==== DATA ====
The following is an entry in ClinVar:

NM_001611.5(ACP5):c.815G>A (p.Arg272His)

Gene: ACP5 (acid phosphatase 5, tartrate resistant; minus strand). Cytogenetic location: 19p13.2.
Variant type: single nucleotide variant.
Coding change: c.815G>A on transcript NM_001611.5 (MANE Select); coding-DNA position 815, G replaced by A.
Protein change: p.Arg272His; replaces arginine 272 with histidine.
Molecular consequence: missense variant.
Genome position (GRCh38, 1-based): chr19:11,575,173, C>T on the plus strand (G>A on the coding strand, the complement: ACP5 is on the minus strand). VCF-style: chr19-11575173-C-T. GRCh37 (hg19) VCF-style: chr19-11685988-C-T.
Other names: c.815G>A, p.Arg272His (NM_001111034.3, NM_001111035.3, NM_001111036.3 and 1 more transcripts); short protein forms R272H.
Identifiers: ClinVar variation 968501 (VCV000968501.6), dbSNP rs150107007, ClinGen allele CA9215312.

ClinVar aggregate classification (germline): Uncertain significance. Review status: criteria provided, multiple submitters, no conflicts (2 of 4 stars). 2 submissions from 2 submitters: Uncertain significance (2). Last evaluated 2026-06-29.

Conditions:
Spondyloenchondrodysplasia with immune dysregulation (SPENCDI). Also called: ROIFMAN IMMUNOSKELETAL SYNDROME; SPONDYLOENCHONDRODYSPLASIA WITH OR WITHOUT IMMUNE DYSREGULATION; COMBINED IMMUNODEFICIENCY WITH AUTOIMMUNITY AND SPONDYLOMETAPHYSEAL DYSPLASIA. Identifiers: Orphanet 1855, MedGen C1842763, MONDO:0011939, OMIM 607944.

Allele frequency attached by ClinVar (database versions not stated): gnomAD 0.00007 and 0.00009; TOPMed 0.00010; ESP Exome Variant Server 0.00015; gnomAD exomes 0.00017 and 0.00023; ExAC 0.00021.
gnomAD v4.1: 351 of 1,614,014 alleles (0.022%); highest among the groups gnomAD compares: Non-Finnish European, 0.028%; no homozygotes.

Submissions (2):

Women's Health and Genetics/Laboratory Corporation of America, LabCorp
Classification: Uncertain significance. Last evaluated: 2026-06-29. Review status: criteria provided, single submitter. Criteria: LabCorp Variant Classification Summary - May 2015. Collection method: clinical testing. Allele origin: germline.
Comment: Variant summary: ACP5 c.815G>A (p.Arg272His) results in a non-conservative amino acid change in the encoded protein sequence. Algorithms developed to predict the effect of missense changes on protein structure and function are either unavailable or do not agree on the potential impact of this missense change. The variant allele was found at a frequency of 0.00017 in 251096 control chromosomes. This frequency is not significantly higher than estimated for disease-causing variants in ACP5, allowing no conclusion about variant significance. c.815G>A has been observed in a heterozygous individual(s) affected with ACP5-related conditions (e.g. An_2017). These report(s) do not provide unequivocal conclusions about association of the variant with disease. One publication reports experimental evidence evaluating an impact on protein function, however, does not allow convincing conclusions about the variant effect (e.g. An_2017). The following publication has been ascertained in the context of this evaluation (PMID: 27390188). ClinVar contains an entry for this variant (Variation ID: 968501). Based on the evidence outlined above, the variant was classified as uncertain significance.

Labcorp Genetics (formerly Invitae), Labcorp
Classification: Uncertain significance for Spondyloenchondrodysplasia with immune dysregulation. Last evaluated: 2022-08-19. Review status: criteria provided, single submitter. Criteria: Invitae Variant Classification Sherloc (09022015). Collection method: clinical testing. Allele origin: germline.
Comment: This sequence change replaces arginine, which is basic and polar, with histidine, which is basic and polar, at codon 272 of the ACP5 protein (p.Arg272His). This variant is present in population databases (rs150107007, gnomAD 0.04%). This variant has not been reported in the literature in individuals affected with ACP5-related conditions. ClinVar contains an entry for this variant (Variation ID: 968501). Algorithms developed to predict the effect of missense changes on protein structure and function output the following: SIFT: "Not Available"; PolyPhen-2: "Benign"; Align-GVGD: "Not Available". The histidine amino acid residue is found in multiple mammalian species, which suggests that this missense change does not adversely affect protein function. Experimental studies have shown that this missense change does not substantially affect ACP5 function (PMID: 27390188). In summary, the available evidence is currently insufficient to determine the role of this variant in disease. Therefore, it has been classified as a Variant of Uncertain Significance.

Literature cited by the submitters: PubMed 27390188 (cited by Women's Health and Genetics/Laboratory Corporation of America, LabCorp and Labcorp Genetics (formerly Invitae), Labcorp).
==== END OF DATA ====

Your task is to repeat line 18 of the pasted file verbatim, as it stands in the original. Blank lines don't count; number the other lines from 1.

Classification: Uncertain significance. Last evaluated: 2026-06-29. Review status: criteria provided, single submitter. Criteria: LabCorp Variant Classification Summary - May 2015. Collection method: clinical testing. Allele origin: germline.